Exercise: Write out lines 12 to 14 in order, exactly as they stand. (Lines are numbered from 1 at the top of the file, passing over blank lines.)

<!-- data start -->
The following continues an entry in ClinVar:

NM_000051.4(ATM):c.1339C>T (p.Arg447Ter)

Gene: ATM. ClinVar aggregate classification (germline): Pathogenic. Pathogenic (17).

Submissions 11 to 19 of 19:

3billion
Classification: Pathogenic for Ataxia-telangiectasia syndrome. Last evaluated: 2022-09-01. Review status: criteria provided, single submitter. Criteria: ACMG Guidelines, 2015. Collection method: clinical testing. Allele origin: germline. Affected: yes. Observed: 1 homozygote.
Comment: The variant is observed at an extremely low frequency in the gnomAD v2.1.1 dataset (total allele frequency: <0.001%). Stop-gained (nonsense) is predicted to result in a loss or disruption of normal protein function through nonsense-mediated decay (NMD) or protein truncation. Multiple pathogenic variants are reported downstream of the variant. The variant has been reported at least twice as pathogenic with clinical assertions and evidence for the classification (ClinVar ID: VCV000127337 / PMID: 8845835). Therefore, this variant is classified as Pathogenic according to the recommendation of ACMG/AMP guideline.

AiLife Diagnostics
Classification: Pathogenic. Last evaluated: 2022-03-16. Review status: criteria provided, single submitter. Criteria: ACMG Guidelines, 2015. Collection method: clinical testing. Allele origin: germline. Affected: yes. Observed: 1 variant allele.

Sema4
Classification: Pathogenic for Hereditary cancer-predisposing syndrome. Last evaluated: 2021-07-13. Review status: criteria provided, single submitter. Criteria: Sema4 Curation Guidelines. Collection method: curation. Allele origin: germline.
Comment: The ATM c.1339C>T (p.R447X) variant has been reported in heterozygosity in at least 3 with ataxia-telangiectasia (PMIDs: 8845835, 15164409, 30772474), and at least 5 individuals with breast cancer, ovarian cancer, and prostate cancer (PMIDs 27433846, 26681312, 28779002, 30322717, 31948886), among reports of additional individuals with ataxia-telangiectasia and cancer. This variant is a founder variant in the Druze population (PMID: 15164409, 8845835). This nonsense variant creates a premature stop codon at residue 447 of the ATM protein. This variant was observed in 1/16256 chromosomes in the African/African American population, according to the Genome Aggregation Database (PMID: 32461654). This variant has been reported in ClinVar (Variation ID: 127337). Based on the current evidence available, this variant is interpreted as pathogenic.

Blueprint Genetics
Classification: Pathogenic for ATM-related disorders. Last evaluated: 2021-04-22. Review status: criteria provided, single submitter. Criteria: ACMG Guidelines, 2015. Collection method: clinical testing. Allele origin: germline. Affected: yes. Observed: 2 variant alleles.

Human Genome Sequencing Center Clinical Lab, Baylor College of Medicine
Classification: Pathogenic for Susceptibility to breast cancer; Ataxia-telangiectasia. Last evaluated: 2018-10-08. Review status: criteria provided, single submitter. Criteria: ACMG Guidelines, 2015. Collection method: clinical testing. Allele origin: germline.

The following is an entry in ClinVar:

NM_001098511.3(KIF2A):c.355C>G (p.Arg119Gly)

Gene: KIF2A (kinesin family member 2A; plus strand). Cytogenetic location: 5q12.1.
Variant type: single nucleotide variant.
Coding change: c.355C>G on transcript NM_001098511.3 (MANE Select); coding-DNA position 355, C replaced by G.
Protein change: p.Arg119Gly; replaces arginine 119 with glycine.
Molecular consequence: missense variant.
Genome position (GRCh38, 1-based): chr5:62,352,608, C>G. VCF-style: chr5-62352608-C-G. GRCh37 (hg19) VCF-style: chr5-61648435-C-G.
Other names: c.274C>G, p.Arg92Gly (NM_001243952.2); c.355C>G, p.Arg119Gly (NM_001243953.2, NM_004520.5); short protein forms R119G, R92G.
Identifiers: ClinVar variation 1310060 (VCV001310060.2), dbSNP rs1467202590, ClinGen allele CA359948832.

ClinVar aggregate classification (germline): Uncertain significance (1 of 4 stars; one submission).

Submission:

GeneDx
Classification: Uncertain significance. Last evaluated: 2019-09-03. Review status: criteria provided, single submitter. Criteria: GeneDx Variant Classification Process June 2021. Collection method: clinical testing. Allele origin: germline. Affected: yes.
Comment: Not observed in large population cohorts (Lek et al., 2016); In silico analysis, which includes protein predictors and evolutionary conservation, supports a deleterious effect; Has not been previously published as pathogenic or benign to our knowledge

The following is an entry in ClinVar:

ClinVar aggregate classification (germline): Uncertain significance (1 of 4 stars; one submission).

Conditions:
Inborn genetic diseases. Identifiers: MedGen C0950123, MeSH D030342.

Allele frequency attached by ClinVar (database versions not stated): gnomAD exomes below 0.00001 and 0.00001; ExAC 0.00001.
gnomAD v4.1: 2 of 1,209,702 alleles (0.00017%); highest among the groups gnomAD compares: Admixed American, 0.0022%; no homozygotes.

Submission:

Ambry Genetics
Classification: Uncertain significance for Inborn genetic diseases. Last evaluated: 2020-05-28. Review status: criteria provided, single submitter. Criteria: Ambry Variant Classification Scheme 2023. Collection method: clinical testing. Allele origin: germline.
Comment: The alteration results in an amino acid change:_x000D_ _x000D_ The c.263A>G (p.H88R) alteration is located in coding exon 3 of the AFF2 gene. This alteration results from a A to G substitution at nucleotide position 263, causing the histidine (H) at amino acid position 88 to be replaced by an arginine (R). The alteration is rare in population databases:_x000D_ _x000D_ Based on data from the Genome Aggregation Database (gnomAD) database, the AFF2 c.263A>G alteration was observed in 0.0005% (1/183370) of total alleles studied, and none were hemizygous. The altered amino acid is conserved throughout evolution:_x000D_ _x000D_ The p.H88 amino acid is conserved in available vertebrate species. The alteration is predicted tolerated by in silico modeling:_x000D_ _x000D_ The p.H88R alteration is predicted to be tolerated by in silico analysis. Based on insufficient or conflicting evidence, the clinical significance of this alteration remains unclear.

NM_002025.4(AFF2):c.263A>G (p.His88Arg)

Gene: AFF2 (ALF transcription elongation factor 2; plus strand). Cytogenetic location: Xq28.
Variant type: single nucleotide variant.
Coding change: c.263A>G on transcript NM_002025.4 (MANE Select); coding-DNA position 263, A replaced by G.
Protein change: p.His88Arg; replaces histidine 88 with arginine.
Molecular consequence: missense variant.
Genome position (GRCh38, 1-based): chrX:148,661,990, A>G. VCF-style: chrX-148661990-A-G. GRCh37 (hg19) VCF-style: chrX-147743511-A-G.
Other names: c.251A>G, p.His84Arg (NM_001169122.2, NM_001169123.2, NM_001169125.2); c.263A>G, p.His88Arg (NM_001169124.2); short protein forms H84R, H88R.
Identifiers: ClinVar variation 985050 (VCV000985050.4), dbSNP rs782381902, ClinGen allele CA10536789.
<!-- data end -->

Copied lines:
Comment: The ATM c.1339C>T (p.R447X) variant has been reported in heterozygosity in at least 3 with ataxia-telangiectasia (PMIDs: 8845835, 15164409, 30772474), and at least 5 individuals with breast cancer, ovarian cancer, and prostate cancer (PMIDs 27433846, 26681312, 28779002, 30322717, 31948886), among reports of additional individuals with ataxia-telangiectasia and cancer. This variant is a founder variant in the Druze population (PMID: 15164409, 8845835). This nonsense variant creates a premature stop codon at residue 447 of the ATM protein. This variant was observed in 1/16256 chromosomes in the African/African American population, according to the Genome Aggregation Database (PMID: 32461654). This variant has been reported in ClinVar (Variation ID: 127337). Based on the current evidence available, this variant is interpreted as pathogenic.

Blueprint Genetics
Classification: Pathogenic for ATM-related disorders. Last evaluated: 2021-04-22. Review status: criteria provided, single submitter. Criteria: ACMG Guidelines, 2015. Collection method: clinical testing. Allele origin: germline. Affected: yes. Observed: 2 variant alleles.